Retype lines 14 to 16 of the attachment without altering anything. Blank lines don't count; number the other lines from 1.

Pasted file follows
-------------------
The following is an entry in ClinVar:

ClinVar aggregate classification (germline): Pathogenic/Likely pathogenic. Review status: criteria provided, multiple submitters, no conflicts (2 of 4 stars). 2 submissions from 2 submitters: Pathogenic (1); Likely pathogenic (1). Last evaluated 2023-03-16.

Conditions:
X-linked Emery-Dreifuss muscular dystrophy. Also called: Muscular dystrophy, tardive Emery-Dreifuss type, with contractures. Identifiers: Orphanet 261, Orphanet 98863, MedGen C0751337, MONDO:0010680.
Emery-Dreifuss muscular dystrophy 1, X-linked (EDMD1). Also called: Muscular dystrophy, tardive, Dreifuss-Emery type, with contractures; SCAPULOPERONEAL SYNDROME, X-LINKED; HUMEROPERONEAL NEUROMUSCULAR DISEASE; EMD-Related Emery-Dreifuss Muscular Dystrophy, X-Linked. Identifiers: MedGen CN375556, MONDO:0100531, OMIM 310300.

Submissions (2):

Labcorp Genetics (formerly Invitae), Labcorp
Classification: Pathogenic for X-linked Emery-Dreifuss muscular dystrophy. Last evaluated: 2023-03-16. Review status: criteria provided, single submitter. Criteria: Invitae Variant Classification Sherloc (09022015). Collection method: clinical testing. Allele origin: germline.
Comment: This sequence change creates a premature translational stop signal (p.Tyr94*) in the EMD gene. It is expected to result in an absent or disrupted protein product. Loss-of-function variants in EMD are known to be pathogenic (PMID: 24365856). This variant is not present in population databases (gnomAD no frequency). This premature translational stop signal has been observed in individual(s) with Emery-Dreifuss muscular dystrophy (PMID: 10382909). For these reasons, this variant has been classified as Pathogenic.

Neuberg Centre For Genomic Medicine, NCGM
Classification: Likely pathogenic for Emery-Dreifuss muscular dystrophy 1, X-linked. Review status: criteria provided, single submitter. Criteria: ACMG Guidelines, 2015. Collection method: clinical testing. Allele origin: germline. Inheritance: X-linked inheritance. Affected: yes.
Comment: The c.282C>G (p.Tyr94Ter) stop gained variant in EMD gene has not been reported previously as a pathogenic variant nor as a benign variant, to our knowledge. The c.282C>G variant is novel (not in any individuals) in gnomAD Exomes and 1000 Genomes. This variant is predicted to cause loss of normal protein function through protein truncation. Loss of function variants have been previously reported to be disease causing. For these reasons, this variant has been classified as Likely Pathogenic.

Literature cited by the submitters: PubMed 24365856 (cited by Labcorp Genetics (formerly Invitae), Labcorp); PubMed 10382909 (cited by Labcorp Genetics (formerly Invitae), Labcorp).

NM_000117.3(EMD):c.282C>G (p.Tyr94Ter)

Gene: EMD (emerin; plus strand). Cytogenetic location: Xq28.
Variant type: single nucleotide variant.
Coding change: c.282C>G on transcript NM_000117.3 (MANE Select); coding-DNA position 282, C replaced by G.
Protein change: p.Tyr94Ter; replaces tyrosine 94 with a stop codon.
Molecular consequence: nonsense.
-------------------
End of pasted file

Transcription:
NM_000117.3(EMD):c.282C>G (p.Tyr94Ter)

Gene: EMD (emerin; plus strand). Cytogenetic location: Xq28.
Variant type: single nucleotide variant.